Offshore marine protected areas are an emerging approach to marine conservation and fisheries management (Game et al., Reference Game, Grantham, Hobday, Pressey, Lombard and Beckley2009; Graham & McClanahan, Reference Graham and McClanahan2013). Their effectiveness, as for near-shore protected areas, relies heavily on compliance by fishermen (Campbell et al., Reference Campbell, Hoey, Maynard, Kartawijaya, Cinner, Graham and Baird2012; Edgar et al., Reference Edgar, Stuart-Smith, Willis, Kininmonth, Baker and Banks2014). Even remote locations are not safeguarded from illegal fishing because fishermen will travel long distances to target commercially valuable species (Berkes et al., Reference Berkes, Hughes, Steneck, Wilson, Bellwood and Crona2006); for example, in the Chagos Archipelago, a remote area in the Indian Ocean with few inhabitants, illegal fishing has resulted in a significant decline in sharks (Graham et al., Reference Graham, Spalding and Sheppard2010).
Ensuring compliance offshore is challenging. Patrolling large and distant tracts of ocean is logistically difficult and financially expensive, and therefore detection rates for illegal activity are low. Additionally, important factors for compliance, such as social norms (e.g. peer pressure and legitimacy) and legislation, may be absent or lack support offshore. Although voluntary compliance is desirable (Ostrom, Reference Ostrom1990; Hønneland, Reference Hønneland2000; Arias & Sutton, Reference Arias and Sutton2013), not all people comply voluntarily; typically some degree of enforcement is necessary (Tyler, Reference Tyler1990; Hønneland, Reference Hønneland2000). However, enforcement is perhaps the most expensive management activity in both terrestrial and marine protected areas (Robinson et al., Reference Robinson, Kumar and Albers2010; Ban et al., Reference Ban, Adams, Pressey and Hicks2011). With limited funds for conservation, optimizing enforcement can make management more cost-effective.
There is a common misconception that enforcement involves only patrolling but it actually encompasses detection, arrest/citation, prosecution and conviction (Sutinen, Reference Sutinen1987; Akella & Cannon, Reference Akella and Cannon2004); it can be described heuristically as a four-link chain. The first link, probability of detection, is mainly technical and field-based, relying on factors such as equipment, and number and skills of wardens. The remaining links (probabilities of arrest/citation, prosecution and conviction) tend to rely progressively more on legal and political constructs. The probability of arrest depends partly on field equipment (e.g. a boat's capacity to pursue) but also on what legally constitutes non-compliance and evidence. The probability of prosecution involves the capacity of the legal and institutional system to undertake proceedings against non-compliance, underlining the importance of strong institutions and coordination between them. Conviction, and its associated penalties, rests on the judiciary and its probability depends on the quality of evidence and the overall capacity of the enforcement system (Akella & Cannon, Reference Akella and Cannon2004). Ultimately the effectiveness of all links is influenced by resources, legislation and political will.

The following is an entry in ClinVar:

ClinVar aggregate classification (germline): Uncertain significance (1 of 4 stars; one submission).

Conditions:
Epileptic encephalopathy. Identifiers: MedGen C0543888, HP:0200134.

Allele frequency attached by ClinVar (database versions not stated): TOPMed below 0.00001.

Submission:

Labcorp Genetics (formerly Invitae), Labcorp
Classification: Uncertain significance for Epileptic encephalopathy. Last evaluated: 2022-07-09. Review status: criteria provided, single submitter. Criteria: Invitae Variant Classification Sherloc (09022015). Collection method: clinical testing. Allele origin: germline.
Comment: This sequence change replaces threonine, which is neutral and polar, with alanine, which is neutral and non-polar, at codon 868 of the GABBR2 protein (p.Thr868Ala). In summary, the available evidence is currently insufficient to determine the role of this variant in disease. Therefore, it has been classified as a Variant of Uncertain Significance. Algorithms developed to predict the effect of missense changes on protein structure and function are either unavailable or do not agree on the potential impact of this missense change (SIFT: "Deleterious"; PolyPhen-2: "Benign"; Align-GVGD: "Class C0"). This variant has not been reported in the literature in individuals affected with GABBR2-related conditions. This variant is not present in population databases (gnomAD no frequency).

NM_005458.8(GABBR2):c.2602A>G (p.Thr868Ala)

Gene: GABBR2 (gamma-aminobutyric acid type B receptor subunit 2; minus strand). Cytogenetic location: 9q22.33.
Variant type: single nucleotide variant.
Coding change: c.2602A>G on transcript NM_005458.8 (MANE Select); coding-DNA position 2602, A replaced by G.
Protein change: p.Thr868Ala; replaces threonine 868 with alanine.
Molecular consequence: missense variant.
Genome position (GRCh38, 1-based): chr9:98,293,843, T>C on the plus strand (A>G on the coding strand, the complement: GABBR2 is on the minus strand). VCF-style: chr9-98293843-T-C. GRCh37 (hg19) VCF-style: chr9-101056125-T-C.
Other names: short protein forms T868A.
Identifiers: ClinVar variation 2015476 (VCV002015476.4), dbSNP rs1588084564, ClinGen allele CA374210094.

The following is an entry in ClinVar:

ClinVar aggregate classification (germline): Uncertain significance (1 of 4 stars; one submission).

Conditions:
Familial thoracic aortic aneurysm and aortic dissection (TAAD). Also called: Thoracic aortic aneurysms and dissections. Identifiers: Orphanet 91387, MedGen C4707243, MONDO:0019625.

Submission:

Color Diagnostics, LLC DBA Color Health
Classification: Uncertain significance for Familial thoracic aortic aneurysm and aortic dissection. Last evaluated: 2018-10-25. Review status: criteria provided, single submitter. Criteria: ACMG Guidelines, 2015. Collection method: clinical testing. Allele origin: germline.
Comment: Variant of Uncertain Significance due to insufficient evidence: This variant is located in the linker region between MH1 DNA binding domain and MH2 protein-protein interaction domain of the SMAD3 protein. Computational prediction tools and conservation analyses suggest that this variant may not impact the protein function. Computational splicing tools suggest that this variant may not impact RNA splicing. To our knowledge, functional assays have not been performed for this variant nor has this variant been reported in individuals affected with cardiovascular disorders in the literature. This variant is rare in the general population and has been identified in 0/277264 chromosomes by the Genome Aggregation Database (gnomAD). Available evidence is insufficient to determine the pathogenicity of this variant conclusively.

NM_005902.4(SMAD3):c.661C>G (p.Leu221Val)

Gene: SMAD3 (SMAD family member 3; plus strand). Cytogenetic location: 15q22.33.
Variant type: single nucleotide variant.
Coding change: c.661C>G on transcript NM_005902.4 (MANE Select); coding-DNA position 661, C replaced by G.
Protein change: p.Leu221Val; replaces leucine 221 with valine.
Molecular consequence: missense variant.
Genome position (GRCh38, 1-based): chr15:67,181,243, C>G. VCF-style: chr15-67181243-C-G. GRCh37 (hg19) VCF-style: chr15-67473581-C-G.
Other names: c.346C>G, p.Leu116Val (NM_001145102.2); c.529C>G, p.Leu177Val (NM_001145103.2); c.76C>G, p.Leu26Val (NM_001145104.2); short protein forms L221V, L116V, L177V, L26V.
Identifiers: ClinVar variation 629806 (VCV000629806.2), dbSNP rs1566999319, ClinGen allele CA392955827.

Recognizing that all links in the chain must be strong for effective enforcement, here we focus on the probability of detection, which is a key, yet largely unstudied, aspect of natural resource management. To increase the probability of detection, patrol effort must be distributed efficiently; for this, authorities need reliable data on illegal use of resources. However, such illegal activity is typically clandestine, which poses methodological challenges for data collection (Gavin et al., Reference Gavin, Solomon and Blank2010; Arias & Sutton, Reference Arias and Sutton2013). Few methods are suitable for studying illegal use of resources offshore. Sparse populations and the presence of foreign boats reduce the practicality of social-survey techniques. Modelling, forensics and remote surveillance are expensive and require appropriate technology and/or training, inhibiting their use in developing countries. Indirect observations of illegal activity, such as derelict gear, are challenged by currents, depth and extent. Enforcement in protected areas is typically based on patrols, and patrol records are one of the few means available for assessing illegal use of resources. This approach has been used in terrestrial protected areas to provide information on factors such as patrol allocation (Leader-Williams et al., Reference Leader-Williams, Albon and Berry1990), funding of enforcement (Hilborn et al., Reference Hilborn, Arcese, Borner, Hando, Hopcraft and Loibooki2006) and levels of poaching (Knapp et al., Reference Knapp, Rentsch, Schmitt, Lewis and Polasky2010), yet patrol records for marine protected areas remain largely unanalysed (but see Davis et al., Reference Davis, Russ, Williamson and Evans2004; Mangubhai et al., Reference Mangubhai, Saleh, Suprayitno, Muljadi, Purwanto, Rhodes and Tjandra2011).